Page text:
Column: Memo to local politicians: Time to get things done in 2001

Published 12:00 am Tuesday, January 2, 2001

Another new year.

Tuesday, January 02, 2001

Another new year. Ho hum. After forty years of New Year’s celebrations, so much has changed and yet still remains the same. People are living in outer space now, but at the same time other people are dying of hunger. Democracy is breaking out everywhere; the cold war is over and missiles are no longer ready to fire at a moment’s notice. But the victory of capitalism and the globalization of the economy has not brought equal benefits to all. Some are getting richer while many are getting poorer. Dictators around the world still act like bullies, and some human beings still live in fear of the police taking their loved ones away to be tortured or worse.

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It’s a tradition at the beginning of a new year for columns like this to present a few &uot;traditional&uot; topics. First, the writer goes through the events of the past year, mentioning highlights and low points. I could do that, but my memory is so bad I can’t remember the beginning of December all that well. Trying to remember last January presents a major complication. I suspect that you will be able to remember the highlights you want to and forget the low points you need to without any help from me.

On the other hand, columnists often offer predictions about what they think will happen during this new year. Unfortunately, I have no psychic abilities. If you want an opinion about what’s going to happen this year, read the National Enquirer or the Weekly World News. Even if I did know what was going to happen, I wouldn’t tell you. It would take all the mystery out of life!

What I am prepared to do is offer advice to local politicians, as if that’s any easier. They won’t listen to it, and who can blame them? Nobody voted for me in the last election! At any rate, these are some observations about decisions local leaders will be facing in the next few months and years.

It looks like Wal-Mart might be moving to the other side of town. It will mean a bigger store potentially bringing more shoppers into Albert Lea, but it will also leave another empty storefront at Skyline Mall. The way I see it, the empty space at Skyline translates into an opportunity for a new library. The Senior Center is already located at Skyline Mall, so why not move more community-related institutions to that location? It would give the community and the county a library that is more accessible to more people, and, if the library can’t find uses for the whole Wal-Mart space, the rest could be used for community rooms or after-school programs.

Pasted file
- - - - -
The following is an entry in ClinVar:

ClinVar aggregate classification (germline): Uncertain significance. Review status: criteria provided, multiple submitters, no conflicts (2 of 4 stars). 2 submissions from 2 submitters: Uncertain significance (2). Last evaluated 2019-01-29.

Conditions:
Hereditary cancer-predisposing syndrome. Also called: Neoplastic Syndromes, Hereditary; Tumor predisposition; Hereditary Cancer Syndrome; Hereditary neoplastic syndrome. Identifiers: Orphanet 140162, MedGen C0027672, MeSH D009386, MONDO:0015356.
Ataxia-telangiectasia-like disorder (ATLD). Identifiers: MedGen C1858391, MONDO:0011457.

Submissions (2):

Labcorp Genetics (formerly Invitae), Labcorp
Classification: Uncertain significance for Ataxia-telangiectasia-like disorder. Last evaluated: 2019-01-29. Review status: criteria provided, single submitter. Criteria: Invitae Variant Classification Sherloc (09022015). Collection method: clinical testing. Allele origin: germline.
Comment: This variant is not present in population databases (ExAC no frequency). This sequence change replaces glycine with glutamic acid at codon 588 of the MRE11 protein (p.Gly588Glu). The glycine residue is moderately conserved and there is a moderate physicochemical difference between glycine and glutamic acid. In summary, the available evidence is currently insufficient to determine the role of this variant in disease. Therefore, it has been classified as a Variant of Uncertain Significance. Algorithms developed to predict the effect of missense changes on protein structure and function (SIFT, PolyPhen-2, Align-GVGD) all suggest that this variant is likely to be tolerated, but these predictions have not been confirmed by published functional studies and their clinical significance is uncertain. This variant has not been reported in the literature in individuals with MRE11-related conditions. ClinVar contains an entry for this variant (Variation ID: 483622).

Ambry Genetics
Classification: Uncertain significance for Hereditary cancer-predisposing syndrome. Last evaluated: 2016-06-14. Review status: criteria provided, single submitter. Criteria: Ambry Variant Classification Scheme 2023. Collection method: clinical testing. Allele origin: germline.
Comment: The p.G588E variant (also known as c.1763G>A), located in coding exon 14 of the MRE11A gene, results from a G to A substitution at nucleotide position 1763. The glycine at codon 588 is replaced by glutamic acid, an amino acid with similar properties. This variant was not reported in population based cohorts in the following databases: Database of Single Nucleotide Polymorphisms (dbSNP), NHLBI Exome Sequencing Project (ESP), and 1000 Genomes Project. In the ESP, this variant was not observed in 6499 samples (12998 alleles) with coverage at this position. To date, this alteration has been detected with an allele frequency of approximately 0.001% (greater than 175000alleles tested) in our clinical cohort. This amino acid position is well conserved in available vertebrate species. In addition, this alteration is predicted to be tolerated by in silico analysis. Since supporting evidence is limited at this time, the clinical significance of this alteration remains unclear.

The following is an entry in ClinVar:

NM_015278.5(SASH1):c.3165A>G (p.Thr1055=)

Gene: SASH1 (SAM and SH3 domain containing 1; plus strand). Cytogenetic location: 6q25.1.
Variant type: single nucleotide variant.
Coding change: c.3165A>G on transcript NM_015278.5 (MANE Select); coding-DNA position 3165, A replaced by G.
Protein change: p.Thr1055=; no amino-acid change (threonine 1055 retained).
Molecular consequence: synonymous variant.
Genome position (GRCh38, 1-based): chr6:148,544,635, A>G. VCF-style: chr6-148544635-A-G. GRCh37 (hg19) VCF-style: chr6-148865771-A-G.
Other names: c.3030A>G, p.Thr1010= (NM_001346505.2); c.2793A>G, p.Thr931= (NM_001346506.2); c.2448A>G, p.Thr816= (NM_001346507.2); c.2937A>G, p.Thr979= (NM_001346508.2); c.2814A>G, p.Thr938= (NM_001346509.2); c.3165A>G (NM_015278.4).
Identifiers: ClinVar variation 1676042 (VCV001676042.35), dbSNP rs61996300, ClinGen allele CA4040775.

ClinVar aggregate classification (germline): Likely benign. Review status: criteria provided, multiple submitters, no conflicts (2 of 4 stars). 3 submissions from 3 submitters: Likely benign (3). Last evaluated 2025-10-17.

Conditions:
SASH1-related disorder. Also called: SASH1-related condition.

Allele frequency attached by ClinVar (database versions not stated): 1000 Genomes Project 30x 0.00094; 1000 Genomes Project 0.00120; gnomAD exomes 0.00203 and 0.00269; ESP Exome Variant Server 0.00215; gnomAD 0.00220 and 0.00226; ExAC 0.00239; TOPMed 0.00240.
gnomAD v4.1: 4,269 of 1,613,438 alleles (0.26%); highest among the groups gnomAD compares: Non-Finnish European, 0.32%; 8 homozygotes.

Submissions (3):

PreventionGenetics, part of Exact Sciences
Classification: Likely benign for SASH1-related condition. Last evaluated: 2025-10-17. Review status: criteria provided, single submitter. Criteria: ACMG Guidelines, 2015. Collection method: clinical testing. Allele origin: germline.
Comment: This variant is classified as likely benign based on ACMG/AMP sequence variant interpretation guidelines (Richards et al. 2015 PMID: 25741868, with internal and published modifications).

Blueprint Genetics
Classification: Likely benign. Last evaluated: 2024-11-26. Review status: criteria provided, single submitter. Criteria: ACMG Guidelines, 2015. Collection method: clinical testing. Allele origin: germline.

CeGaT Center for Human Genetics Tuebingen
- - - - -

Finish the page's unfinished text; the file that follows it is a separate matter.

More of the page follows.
Many people are hoping that the Cap Emmons Auditorium can be saved, whatever else happens to the rest of the old High School. I agree. The auditorium would make an excellent regional performing arts facility, available for area schools, organizations and businesses to use. The parts of the rest of the structure that are salvageable could be turned into apartments or condos for middle-income residents. I hope the school board isn’t in a hurry to get rid of the property. Time will be needed to implement any attempts to find new uses for the auditorium.

The county commissioners need to move forward on the courthouse issue and accept the deal offered by Freeborn-Mower – free land for a new courthouse – unless the electricity rates they demand for the required 10-year contract are inflated. I’m not keen on higher property taxes, but I also want to be able to have a courthouse I can be proud of. Our current courthouse looks as if it were designed by a committee forbidden to think about either usability by the general public or appearance. If we can’t afford a courthouse we can actually use and admire, then we ought to get out of the county government business entirely. Maybe the penny pinchers in the county and their commissioners would prefer to send us to Owatonna, Blue Earth or Austin to conduct county-level business. Maybe they’d be even happier if the rest of us just moved away, taking our kids and jobs with us.

The residents of this county need to stop thinking in the siege mentality. The good old days were never as good as people remember them being. We need to take advantage of the possibilities we have today and make use of the skills and energy of the people who live here now. Focusing all of our attention on survival results in an unwillingness to take risks, a lack of imagination, and is a losing proposition that ultimately leads to community disintegration.

David Behling’s is a rural Albert Lea resident. His column appears Tuesdays.